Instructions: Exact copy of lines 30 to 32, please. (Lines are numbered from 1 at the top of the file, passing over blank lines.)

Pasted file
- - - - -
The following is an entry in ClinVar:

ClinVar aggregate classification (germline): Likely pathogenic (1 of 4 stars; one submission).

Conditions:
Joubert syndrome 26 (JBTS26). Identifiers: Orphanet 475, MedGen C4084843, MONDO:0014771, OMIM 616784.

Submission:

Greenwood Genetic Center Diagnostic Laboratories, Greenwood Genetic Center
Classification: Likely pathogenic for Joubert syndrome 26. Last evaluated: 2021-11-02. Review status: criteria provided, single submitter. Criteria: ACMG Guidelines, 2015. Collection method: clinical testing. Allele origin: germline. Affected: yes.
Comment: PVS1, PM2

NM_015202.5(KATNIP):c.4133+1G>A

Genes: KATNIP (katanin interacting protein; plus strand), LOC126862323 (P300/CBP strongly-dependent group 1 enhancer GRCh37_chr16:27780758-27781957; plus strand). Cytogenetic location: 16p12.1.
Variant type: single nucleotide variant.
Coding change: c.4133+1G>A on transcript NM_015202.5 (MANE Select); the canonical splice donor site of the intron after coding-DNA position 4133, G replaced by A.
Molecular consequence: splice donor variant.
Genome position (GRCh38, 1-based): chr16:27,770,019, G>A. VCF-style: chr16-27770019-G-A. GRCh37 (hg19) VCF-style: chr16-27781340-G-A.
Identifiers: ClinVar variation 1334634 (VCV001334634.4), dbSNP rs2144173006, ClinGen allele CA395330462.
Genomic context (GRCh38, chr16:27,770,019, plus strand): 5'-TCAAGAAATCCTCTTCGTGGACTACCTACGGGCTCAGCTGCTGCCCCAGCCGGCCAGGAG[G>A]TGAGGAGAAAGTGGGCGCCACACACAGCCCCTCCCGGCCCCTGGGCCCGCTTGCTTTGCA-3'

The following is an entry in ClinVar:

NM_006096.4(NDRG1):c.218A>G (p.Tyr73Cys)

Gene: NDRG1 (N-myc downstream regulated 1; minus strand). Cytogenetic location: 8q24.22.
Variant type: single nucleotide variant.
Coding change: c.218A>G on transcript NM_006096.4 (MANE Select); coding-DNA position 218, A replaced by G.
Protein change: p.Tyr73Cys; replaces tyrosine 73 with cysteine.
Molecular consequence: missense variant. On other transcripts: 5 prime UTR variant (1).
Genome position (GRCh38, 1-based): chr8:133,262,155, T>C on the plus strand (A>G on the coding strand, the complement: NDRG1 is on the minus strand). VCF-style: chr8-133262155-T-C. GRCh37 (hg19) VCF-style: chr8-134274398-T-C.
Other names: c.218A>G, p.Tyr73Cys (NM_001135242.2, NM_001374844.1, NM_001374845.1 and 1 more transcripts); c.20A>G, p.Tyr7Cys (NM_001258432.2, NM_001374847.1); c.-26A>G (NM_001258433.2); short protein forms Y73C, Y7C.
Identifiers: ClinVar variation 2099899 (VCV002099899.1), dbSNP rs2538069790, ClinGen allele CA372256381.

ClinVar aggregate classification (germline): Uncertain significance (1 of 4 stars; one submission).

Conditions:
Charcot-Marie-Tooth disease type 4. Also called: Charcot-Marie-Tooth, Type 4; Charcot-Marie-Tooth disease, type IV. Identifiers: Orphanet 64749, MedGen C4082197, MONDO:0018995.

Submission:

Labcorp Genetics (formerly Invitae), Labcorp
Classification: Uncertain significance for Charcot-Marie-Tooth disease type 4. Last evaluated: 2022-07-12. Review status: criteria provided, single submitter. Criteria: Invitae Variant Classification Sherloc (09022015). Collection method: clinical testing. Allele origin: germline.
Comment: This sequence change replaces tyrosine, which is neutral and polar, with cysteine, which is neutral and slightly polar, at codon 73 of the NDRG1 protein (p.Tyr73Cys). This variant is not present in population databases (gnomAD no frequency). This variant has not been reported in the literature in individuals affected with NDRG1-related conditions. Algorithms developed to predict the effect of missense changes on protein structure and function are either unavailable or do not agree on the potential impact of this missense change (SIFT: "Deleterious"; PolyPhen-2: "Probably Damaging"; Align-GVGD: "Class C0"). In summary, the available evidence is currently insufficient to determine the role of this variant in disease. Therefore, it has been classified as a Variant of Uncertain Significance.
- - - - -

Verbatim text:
Submission:

Labcorp Genetics (formerly Invitae), Labcorp
Classification: Uncertain significance for Charcot-Marie-Tooth disease type 4. Last evaluated: 2022-07-12. Review status: criteria provided, single submitter. Criteria: Invitae Variant Classification Sherloc (09022015). Collection method: clinical testing. Allele origin: germline.